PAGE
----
International Scout Traveltop
Reviewed by Unique Cars and Parts
Our Rating: 1
The Scout Traveltop from International Harvester
was aimed at buyers of four-wheel-drive vehicles
who wanted the power and comfort of the enormous
Scout Traveler but without the size and weight of
the top-of-the-line vehicle in the Scout range.
short wheelbase iteration carried over almost identical
mechanicals, although purists thought the styling
of the SWB iteration was less than beautiful when
compared to the LWB versions.
Despite any misgivings
Scout fans may have had, the Traveltop quickly showed
the doubters that it had considerable qualities of
its own, particularly when considering the smaller
lighter Traveltop carried over the 5.6 litre V8 engine.
The turning circle was smaller, the carrying capacity
only slightly compromised, the steering
was a little
more precise an, thanks to its narrower girth, it
was better suited to navigating narrow trails and
Like the rest of the Scout range, the
Traveltop used a fully boxed girder-type chassis frame
on which the two live axles were suspended by leaf
springs at both ends. It was a design built for ruggedness,
yet it still offered a degree of comfort a step above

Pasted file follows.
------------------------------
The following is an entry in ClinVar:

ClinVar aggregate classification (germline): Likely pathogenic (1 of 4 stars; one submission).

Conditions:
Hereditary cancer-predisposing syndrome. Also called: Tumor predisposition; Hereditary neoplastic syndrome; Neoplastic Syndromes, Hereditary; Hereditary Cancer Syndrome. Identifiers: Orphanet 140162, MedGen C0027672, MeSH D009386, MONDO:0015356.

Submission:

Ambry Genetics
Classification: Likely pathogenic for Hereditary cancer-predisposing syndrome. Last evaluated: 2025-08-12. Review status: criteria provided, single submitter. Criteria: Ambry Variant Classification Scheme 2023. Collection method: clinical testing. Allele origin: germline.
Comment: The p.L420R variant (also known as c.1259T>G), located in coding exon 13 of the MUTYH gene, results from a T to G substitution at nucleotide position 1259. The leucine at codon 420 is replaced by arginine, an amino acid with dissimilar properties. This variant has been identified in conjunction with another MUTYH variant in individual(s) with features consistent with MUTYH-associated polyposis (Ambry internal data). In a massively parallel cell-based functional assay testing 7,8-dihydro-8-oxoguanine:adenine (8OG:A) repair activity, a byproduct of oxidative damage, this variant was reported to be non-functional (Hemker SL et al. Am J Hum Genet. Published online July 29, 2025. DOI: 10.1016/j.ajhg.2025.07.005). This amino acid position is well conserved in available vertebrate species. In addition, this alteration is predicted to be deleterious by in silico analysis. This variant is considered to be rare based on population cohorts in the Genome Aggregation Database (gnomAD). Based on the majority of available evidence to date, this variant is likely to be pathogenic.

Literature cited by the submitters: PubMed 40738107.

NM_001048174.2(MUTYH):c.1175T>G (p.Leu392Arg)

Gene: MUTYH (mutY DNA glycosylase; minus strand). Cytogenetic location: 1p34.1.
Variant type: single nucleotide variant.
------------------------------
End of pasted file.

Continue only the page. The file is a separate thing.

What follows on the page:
almost all other 4x4’s of the day – Range
The interior appointments were also
on par with the Traveler, although obviously there
was not the room available to allow sleeping accommodation
in the rear compartment.
While only one engine was on
offer, there were 3 transmissions
from which to choose,
the standard 3 speed manual, optional 4 speed manual
and Chrysler TorqueFlite automatic.
The shorter wheelbase
made the Traveltop slightly choppier than the LWB
Traveler over corrugations and undulations, but it
more than made up for this with better city manners,
making it a much better day-to-day proposition for
those who used the Scout as a “weekender”.
overall height of the Traveltop was kept as low as
possible, it measuring up to 104mm lower than the Range
Rover and 152mm lower than the Toyota Land Cruiser
Wagon. The down-side was the enormous size of the transmission
tunnel, it encroaching noticeably on interior space.